In this interview, we spoke with Joey Bose, President & CEO of Cytonics, diving into the intricacies of their groundbreaking CYT-108 clinical trial. This trial marks a significant stride in osteoarthritis therapy, potentially revolutionizing how we understand and treat this debilitating condition. Joey Bose offered insightful perspectives on the development, challenges, and future aspirations of CYT-108, shedding light on what could be a landmark advancement in medical science.

Moe Alsumidaie: Could you elaborate on the current phase and progress of the CYT-108 clinical trial in osteoarthritis treatment?

Joey Bose: Cytonics has recombinantly engineered a variant of the Alpha-2-Macroglobulin (A2M) blood protein. In its natural role, A2M is an anticoagulant via protease inhibition. We have tuned this anti-protease activity to target the three major classes of proteases responsible for cartilage damage in arthritic joints. The genius is that it is both broad-spectrum and highly specific… We’ve successfully completed preclinical studies and animal model trials, showing promising results. We’re at a crucial juncture, preparing to embark on our Phase 1 clinical trial in Q1 2024, primarily focusing on safety and gathering early efficacy data.

Moe Alsumidaie: Fascinating. How does CYT-108 stand out in its approach to treating osteoarthritis?

Joey Bose: The design of the CYT-108 trial underscores our commitment to innovation in osteoarthritis treatment. This isn’t just another palliative measure; it’s a substantial leap toward altering the disease’s trajectory. CYT-108 is not a superficial fix—it’s a robust molecule that specifically targets the joints, staying where needed without dissipating into the body indiscriminately. This is The Holy Grail of regenerative medicine that has eluded Big Pharma for decades. In our Phase 1 trial, we’re prioritizing safety and integrating an efficacy study, albeit on a smaller scale. This will involve monitoring the levels of cartilage degradation products in our participants’ bloodstreams. It’s a strategic move that allows us to gather valuable early data on the therapeutic efficacy of CYT-108, setting the stage for future trial phases.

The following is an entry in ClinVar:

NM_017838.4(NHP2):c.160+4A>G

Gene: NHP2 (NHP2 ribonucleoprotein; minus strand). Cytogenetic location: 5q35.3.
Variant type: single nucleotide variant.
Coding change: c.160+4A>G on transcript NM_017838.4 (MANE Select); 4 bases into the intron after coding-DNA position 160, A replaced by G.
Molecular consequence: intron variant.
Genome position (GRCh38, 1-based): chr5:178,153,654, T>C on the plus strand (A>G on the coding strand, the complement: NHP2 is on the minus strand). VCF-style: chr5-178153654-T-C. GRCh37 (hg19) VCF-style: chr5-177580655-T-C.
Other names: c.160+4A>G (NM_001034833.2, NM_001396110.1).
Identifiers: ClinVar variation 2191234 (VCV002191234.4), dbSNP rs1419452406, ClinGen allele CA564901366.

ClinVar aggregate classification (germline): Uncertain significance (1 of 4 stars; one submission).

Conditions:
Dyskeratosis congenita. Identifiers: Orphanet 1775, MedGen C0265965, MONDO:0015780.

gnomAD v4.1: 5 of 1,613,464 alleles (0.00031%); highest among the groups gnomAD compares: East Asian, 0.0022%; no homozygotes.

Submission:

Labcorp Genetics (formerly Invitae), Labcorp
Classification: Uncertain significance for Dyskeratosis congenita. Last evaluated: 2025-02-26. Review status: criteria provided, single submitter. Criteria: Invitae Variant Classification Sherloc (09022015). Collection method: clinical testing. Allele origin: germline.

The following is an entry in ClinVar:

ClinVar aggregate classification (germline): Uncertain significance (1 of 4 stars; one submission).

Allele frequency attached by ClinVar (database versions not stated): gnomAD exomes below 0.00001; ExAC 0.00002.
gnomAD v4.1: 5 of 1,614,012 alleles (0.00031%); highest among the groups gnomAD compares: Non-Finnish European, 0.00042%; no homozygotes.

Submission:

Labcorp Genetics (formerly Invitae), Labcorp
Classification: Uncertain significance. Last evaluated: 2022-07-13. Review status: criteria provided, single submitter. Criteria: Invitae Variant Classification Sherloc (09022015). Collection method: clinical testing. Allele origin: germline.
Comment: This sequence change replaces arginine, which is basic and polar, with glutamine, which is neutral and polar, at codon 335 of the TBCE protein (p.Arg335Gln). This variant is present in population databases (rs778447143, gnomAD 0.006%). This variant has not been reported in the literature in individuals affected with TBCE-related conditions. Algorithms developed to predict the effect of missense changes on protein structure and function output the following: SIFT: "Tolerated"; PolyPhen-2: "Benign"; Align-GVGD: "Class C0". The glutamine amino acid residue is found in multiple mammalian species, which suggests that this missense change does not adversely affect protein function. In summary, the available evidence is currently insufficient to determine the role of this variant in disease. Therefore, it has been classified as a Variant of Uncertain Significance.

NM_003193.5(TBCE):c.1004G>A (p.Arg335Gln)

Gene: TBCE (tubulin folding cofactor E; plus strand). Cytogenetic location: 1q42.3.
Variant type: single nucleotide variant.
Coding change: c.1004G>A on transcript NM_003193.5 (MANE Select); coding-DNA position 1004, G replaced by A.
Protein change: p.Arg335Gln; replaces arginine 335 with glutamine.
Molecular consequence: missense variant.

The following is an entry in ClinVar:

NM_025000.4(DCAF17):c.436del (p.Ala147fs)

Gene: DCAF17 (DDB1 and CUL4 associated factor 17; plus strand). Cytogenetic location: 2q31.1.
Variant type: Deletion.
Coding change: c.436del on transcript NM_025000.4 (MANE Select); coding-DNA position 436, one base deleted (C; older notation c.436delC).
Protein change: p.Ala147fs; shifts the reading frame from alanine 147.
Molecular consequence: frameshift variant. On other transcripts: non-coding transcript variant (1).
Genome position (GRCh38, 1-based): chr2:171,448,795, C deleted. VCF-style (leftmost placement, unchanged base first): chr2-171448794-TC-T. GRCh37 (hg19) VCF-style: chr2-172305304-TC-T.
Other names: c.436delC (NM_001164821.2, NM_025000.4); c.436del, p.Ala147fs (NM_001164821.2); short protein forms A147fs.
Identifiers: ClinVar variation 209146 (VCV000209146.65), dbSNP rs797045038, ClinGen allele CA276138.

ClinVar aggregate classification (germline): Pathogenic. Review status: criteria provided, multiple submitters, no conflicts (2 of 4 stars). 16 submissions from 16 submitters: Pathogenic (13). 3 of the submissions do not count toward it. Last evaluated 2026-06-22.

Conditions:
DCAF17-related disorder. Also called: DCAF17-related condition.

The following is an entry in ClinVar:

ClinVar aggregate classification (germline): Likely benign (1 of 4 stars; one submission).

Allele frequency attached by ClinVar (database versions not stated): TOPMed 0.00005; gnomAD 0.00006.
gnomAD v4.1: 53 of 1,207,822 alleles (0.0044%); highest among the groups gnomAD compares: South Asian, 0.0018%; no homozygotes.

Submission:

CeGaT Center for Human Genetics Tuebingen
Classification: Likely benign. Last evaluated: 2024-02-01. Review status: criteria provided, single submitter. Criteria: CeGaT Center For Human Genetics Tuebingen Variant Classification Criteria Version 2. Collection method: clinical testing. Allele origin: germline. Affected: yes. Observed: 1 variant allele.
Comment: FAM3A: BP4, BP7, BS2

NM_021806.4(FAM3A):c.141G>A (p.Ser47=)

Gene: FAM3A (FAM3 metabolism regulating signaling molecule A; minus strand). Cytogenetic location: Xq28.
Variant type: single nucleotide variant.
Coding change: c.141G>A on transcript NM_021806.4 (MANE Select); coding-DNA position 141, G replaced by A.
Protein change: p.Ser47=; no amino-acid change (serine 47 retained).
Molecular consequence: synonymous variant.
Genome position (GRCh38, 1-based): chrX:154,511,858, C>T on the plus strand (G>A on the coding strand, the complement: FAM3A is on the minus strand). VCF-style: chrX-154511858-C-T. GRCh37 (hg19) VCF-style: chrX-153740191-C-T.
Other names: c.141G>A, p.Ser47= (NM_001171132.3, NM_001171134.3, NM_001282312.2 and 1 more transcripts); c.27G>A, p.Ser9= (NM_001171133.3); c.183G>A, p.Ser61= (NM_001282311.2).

Moe Alsumidaie: Regarding regulatory pathways, how are you navigating this with CYT-108?

Joey Bose: We are pursuing the biologics license application route with the FDA, given that CYT-108 is a recombinant protein. Our strategy includes starting the first human study in Australia, due to more streamlined regulatory processes and significant R&D tax incentives, and a parallel IND filing with the FDA for U.S. trials. This approach helps us mitigate regulatory challenges and expedite the trial process.

Joey Bose, President & CEO of Cytonics
Joey Bose President CEO of Cytonics

Moe Alsumidaie: Can you discuss the unique challenges in conducting osteoarthritis clinical trials, particularly with a treatment like CYT-108?

Joey Bose: The major hurdle in osteoarthritis trials, including ours, is the high placebo effect, which can be upwards of 40%. This makes demonstrating statistically significant, clinically meaningful efficacy challenging. Our Phase 1 trial will include surrogate efficacy endpoints to address this, providing early, encouraging biomarker data. We’re also considering extending the trial duration, if needed, to capture more substantial changes in patient outcomes.

Moe Alsumidaie: How are you addressing patient variability in your clinical trial design for CYT-108?

Joey Bose: Osteoarthritis affects patients differently, so we’re implementing strict inclusion and exclusion criteria in our trial design. We’re focusing on patients with a specific severity of knee osteoarthritis, avoiding extremes where the joint is too healthy or damaged. Factors like age, comorbidities, and previous treatments are carefully considered to reduce variability and improve the reliability of our results.

Moe Alsumidaie: Finally, what are the future steps and aspirations for Cytonics with CYT-108?

Joey Bose: Post-Phase 1, we aim to partner with a mid-sized pharmaceutical company for Phase 2 development, leveraging their expertise and resources. We aim for a strategic partnership to co-develop CYT-108 and eventually seek avenues like IPOs or private acquisitions for wider reach and impact. Our immediate focus is successfully navigating the Phase 1 trial and setting a strong foundation for future development.

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Moe Alsumidaie Chief Editor
Moe Alsumidaie is Chief Editor of The Clinical Trial Vanguard. Moe holds decades of experience in the clinical trials industry. Moe also serves as Head of Research at CliniBiz and Chief Data Scientist at Annex Clinical Corporation.